Fairing member 46 has a transverse section in the shape of a U on its side, opening towards the rear, and the edges of the apex of the U are pressed against a zone 60 of the lower part of peripheral shield 20, in order to laterally close the apex of the U of fairing member 46. A first end of pin 41 is borne by the edge of a hole 47 in the upper part of the forward face (the base of the U) of fairing member 46, with a second, opposite, end being borne by the edge of a hole 61 in zone 60. Finger 42 has a hole 40 to allow through pin 41 and suspend vane 44.
Fairing member 46 forms, with zone 6Q, a sort of transverse tube housing vane 44, with finger 42 being able to project therefrom through a slot or cut-out 48 in the upper wall of tube 46, 60, which slot 48 extends longitudinally in relation to tube 46, 60. A lateral gust of wind “cutting across” the head-on wind and liable to cause the untimely raising of shield 10, causes vane 44 (
Alternatively, the above locking device could be mounted on shield 10, in the area of a zone of lower edge 12 replacing zone 60, so that finger 42, 43, by rotating from its rest position, projects downwards, the T 42,43, 44 then being suspended, turned over, to fasten onto the inner edge of shield 20 or the lower part 6 of helmet 1.
Motor 12M is, here, a rotary motor, centred on one of the hinges 21 and controlled by a device 70 for measuring the pressure of the relative wind, a comparator 72 of which compares the measured value of pressure with a reference threshold and commands rotation of motor 21M in a predetermined direction when the threshold is crossed in a predetermined direction. Device 70 functionally belongs to the assembly comprising shield 10, 20 and its mounting members 21 with motor 21M; however, device 70 could be mounted independently of the other parts of this assembly. Device 70 is thus, in this example, fixed on the upper part of helmet 1, and precisely opposed to the wind, i.e. facing in the longitudinal direction of arrival of the wind.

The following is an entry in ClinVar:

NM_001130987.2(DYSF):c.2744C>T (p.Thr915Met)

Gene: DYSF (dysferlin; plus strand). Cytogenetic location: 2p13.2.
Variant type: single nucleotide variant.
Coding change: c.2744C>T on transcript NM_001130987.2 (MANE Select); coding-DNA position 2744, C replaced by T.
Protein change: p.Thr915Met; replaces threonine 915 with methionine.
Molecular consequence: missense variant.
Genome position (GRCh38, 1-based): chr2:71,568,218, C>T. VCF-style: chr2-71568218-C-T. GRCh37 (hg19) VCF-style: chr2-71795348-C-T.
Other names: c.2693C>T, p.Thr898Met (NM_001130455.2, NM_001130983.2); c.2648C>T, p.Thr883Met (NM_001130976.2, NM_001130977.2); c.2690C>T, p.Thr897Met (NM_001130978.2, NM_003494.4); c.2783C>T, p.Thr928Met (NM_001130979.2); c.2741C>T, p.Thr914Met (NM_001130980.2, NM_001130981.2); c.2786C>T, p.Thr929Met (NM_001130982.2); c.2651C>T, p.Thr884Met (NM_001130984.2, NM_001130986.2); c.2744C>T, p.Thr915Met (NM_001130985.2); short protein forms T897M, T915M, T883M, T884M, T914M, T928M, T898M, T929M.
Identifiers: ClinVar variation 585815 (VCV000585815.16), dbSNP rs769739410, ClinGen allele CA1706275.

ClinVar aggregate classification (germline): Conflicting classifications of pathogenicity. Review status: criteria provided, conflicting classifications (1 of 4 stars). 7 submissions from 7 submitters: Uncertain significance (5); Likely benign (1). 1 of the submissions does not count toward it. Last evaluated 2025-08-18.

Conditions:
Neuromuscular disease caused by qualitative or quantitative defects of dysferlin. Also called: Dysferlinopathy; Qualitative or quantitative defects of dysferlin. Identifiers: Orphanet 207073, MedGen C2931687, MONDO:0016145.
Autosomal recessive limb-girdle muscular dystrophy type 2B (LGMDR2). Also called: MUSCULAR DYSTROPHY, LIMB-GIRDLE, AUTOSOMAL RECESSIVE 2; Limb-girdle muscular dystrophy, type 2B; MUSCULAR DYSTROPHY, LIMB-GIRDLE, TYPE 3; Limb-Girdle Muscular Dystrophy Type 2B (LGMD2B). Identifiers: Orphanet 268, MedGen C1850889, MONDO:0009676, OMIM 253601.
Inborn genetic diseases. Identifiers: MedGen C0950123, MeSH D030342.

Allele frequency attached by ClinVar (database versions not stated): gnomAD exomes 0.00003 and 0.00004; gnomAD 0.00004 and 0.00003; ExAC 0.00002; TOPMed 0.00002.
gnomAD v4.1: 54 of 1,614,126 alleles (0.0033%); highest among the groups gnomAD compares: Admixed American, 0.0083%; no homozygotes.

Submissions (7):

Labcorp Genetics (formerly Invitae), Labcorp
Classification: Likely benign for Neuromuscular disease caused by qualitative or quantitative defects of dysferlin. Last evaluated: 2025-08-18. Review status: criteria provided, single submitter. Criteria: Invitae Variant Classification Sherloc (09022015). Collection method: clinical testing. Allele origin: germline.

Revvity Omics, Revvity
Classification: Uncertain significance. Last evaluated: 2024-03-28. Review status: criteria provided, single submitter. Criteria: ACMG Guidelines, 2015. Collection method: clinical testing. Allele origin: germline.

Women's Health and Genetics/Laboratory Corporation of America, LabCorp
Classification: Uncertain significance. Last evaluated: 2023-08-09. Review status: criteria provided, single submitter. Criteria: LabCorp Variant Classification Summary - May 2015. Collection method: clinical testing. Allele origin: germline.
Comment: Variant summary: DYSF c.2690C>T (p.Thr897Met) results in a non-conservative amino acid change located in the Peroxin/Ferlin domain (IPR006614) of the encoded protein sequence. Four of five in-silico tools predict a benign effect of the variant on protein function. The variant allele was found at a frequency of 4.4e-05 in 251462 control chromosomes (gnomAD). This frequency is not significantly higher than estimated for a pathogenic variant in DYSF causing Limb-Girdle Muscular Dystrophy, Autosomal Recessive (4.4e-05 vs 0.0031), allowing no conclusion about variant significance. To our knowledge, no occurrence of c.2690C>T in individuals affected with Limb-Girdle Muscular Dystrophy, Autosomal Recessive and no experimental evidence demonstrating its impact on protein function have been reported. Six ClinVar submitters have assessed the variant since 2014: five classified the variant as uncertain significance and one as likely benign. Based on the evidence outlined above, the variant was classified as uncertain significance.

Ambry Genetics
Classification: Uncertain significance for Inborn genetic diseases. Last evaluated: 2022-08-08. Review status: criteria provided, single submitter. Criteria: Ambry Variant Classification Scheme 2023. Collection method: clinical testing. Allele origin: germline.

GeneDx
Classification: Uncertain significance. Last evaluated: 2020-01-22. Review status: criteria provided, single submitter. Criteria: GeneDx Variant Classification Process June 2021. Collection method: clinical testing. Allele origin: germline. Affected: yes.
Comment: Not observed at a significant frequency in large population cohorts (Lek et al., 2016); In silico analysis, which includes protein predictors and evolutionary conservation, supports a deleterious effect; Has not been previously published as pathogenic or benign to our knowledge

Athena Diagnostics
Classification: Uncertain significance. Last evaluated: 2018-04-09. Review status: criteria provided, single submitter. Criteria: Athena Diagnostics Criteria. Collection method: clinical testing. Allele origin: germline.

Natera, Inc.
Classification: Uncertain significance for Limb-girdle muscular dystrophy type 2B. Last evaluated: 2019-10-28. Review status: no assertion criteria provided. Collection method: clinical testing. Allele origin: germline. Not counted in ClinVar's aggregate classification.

In a first exemplary case, and as regards control of motor 21M, if the measured value increases to the point of crossing the threshold, device 70 commands rotation of motor 21M in the direction of descent of shield 10, 20 into the closed position. The return from the closed position to the open position can be controlled by elastic return bias, for example by one or two spiral or coil springs mounted at the respective hinges 21. In place of, or as a complement to, the above springs, provision can be made for the force of gravity to act but, in this case, with a shield 10 that would, for example, be pivotally mounted on helmet 1 or on shield 20, according to the principle of